The causes of cancer in France

Boffetta, Paolo and Tubiana, M. and Hill, C. and Boniol, Matheiu and Aurengo, A. and Masse, R. and Valleron, A.-J. and Monier, R. and de The, G. and Boyle, P. and Autier, P. (2009) The causes of cancer in France. Annals of Oncology, 20. pp. 550-555. ISSN 1569-8041

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Abstract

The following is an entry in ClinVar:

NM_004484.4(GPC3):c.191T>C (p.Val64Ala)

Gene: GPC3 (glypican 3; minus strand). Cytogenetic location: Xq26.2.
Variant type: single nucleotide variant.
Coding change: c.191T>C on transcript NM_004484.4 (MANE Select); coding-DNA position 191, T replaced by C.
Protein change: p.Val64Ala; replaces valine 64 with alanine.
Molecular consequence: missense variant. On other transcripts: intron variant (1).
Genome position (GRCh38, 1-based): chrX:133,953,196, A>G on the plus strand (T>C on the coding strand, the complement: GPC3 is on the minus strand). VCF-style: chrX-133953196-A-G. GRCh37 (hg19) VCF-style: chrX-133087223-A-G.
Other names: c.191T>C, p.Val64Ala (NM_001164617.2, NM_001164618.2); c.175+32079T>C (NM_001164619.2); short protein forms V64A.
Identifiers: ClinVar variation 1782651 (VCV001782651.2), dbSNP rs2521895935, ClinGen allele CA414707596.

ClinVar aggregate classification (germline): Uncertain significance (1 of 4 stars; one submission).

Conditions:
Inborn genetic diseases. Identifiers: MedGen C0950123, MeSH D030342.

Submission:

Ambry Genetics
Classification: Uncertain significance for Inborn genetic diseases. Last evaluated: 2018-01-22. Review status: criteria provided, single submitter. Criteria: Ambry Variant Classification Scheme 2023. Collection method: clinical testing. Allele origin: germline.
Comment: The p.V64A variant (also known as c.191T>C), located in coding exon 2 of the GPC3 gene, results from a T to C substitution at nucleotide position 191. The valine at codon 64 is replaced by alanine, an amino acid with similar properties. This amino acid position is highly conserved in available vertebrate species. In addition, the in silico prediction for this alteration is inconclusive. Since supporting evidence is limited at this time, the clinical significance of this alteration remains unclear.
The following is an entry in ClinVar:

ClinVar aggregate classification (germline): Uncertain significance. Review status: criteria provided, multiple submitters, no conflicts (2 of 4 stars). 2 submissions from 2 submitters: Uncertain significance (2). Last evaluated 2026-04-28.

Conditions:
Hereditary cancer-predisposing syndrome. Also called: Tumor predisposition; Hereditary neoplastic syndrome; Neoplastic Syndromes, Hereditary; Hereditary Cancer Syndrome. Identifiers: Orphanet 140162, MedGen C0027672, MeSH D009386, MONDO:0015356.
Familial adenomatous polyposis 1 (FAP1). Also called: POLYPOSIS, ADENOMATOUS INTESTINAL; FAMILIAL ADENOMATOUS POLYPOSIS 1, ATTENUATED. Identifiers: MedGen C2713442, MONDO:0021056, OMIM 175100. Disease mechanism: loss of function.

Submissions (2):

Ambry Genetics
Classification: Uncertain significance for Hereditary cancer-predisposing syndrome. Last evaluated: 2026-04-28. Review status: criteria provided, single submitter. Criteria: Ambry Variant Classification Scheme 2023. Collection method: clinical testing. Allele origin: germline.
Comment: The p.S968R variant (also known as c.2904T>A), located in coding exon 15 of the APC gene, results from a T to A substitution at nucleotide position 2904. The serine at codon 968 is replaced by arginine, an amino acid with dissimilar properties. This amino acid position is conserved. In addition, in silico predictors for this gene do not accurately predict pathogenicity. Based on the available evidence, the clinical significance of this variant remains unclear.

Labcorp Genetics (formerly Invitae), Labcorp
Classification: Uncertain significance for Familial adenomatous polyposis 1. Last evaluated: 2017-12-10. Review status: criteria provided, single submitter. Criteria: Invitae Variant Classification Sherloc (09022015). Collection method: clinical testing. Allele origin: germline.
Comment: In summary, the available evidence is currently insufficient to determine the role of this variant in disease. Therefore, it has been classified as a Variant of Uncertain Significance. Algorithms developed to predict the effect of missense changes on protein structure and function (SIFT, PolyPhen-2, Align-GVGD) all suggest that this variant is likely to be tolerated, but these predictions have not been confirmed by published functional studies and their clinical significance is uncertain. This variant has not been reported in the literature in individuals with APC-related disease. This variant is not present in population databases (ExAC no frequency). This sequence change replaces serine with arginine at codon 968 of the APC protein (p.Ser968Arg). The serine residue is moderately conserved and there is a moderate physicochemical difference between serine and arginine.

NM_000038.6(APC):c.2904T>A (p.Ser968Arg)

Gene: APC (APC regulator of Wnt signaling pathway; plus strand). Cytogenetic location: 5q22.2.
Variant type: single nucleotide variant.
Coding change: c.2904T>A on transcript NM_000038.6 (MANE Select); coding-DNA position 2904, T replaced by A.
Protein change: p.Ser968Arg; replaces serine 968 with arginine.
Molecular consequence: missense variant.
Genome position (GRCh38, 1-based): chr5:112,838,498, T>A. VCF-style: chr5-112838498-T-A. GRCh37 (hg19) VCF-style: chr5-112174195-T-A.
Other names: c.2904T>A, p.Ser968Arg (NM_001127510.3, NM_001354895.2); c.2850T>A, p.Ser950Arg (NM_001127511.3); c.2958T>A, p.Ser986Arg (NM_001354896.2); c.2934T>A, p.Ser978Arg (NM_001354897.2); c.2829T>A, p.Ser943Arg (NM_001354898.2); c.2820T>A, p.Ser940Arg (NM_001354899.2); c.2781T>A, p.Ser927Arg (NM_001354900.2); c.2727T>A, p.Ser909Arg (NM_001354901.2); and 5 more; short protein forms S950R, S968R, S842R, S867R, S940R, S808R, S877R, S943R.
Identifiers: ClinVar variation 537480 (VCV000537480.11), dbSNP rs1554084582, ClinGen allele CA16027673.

While external factors are responsible for many human cancers, precise estimates of the contribution of known carcinogens to the cancer burden in a given population have been scarce. We estimated the proportion of cancer deaths which occurred in France in 2000 attributable to known risk factors, based on data on frequency of exposure around 1985. In 2000, tobacco smoking was responsible for 23.9% of cancer deaths (33.4% in men and 9.6% in women), alcohol drinking for 6.9% (9.4% in men and 3.0% in women) and chronic infections for 3.7%. Occupation is responsible for 3.7% of cancer deaths in men; lack of physical activity, overweight/obesity and use of exogenous hormones are responsible for 2%–3% of cancer deaths in women. Other risk factors, including pollutants, are responsible for <1% of cancer deaths. Thus, known risk factors explain 35.0% of cancer deaths, and 15.0% among never smokers. While cancer mortality is decreasing in France, known risk factors of cancer explain only a minority of cancers, with a predominant role of tobacco smoking.